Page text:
Friday, 3 June 2016

Holofernes – Theater Bonn – 2 June 2016

Judith (Johanni van Oostrum) with the head of Holofernes
Photos: Thilo Beu

Holofernes – Mark Morouse
Judith – Johanni van Oostrum
Abra, her maid – Ceri Williams
High Priest of Bethulien – Daniel Pannermayr
Achior – Johannes Mertes
Assad – Martin Tzonev

Beethoven Orchestra Bonn
Theater Bonn Chorus

Conductor – Jacques Lacombe
Director – Jürgen R. Weber
Sets – Hank Irwin Kittel
Costumes – Kristopher Kempf
Lighting – Friedel Grass

The chance to experience an opera from the 1920s that hasn’t been seen or heard for nearly 90 years was in theory too good an opportunity to miss. Holofernes by Emil von Reznicek was premiered at the Charlottenburg Opera in Berlin (now the Deutsche Oper) in 1923 and was revived for a further couple of seasons before, like Reznicek’s other dozen or so operas, falling completely from the repertoire. The Viennese-born, Berlin-settled composer (1860-1945) is now known, if at all, for the overture to his 1894 comic opera Donna Diana – that work was only revived on stage in modern times as recently as 2003. Some of that neglect must be down to the retrogressive nature of his musical language, which would have sounded distinctly passé at the time of its writing, if Holofernes is anything to go by. A subject as dramatic, and lurid, as the beheading of Nebuchudnezar’s general Holofernes by the beautiful Judith, written in the wake of Strauss’s Salome and Elektra, would seem a shoe-in for the lush, late-Romantic bordering on Expressionist musical styles that were prevalent at the time. But Reznicek resorts to a kind of third-hand Wagner for his declamatory vocal writing and orchestral textures, with intermittent local colour hinting at the Russian colourists. In short, the music wouldn’t have sounded out of place 30 or more years earlier. Moreover, Reznicek doesn’t seem able to sustain anything for long: the score sounds fragmentary, a sequence of short, unconnected moments, rather than the through-composed music drama it is presumably aiming to be. A lot of the musical ideas are trite and short-winded, the melodies – apart from the quoted Kol nidrei – are unmemorable, and only some occasional flashes of orchestral imagination – for instance when trying to sound ‘modern’ in the Straussian sense – hint at what could have been. The saving grace of the opera is that it is short – about the length of Salome, including an interval, though it was made a little longer here by the inclusion of an overture added, presumably for its last revival, in 1926.

Judith beneath the 'banana'...
Bonn Opera threw everything at it to try and convince us that it is worthy of being staged. Or at least that is the impression left by a completely over-the-top production by director Jürgen R. Meyer, in which excess seems the order of the day. (Fortunately, the company also threw musical quality its way, of which more later.) Any attempt to exaggerate, to camp it up, is taken. Kristopher Kempf’s costumes are straight out of 1960s Star Trek, as the Israelites and Assyrians are dressed to kill like the exotic humanoid aliens encountered by the Enterprise crew. Quite why the Jewish priests had huge boxes on their shoulders (misplaced tefillin?) or why the Assyrian soldiers were dressed up as spiders or horses was not made clear. And what was with the giant inflatable banana looming over the Jewish village (Abra, Judith’s maid, at one point tries to get her mistress to eat a real one, too)? Perhaps related to the phallic graffiti decorating Holofernes’s siege tower that dominates Act II. There is more fruit later, when Judith tries out her machete skills on a water melon before moving on to the sleeping Holofernes himself. Throughout, there is a surfeit of imagery conveying torture – bodies on poles, severed heads used as counterweights to drawbridges, and in Act I some rather unsavoury video imagery of someone severing the head of a plastic doll with a knife and hatchet. The director attempts to inject some humour into proceedings in his direction of character – especially with the tiresomely over-demonstrative Abra – but it only points up how laughable the whole production is, for instance with the poor onstage orchestral trumpeter forced unconvincingly to ‘act’ out a tiff with the slave holding his music (the second time he appears, he gets stabbed for his labours). And is that Chinese calligraphy projected on to one of the suspended, vegetable-like balloons in the closing scene? It all makes Judith’s suicide at the end seem a saving grace rather than a tragic denouement.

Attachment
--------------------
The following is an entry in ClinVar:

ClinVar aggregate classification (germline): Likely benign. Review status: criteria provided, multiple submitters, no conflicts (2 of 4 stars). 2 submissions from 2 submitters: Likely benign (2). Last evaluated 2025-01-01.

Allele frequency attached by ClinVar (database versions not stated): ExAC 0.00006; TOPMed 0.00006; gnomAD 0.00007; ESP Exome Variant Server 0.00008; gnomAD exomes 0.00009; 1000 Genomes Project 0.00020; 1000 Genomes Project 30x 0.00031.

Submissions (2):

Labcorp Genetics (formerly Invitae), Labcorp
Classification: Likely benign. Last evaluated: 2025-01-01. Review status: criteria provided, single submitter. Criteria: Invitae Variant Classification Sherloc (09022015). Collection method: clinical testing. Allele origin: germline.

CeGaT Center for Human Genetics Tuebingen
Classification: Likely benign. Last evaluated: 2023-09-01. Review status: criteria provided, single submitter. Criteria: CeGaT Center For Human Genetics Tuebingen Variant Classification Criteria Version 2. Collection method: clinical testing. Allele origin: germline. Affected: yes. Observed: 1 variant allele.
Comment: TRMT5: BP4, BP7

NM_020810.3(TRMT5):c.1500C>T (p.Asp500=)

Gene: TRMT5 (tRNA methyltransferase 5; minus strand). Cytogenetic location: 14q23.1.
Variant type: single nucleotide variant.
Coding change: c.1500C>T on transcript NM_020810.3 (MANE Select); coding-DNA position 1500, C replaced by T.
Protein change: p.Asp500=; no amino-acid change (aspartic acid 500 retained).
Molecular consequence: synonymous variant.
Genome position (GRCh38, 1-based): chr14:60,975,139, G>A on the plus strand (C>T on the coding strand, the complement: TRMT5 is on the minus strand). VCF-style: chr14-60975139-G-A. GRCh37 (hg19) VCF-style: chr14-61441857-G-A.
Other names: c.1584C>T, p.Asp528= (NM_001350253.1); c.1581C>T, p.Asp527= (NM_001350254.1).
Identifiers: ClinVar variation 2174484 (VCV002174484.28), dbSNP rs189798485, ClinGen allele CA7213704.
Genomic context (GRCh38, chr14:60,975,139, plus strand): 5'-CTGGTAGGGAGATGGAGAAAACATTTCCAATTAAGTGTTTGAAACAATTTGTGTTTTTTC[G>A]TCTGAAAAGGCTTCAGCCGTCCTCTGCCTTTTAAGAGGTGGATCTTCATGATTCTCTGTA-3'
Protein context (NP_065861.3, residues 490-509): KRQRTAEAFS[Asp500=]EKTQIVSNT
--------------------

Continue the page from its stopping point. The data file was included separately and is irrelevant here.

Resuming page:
Holofernes (Mark Morouse)
The cast, chorus and orchestra did as much as they could with the material. Mark Morouse’s Holofernes saved the character from becoming too much of a pantomime villain (the vocal writing suggests Alberich at times), while Johanni van Oostrum’s Judith was suitably alluring of voice and stage presence. The subsidiary roles were also creditably performed. And conductor Jacques Lacombe deserves credit for keeping the performance moving, not easy given the often perfunctory nature of Reznieck’s writing. I went with an open mind and wish I had enjoyed it more, but it does go to show that, try as we might to persuade ourselves otherwise, some works are forgotten for a reason.


  1. Thank you for the review. Seeing the production I had the same questions as you.

    Small note: The singer on your first photo is Johanni van Oostrum and not Celine Byrne.

    1. Thanks, Naomi - not sure where that name came from!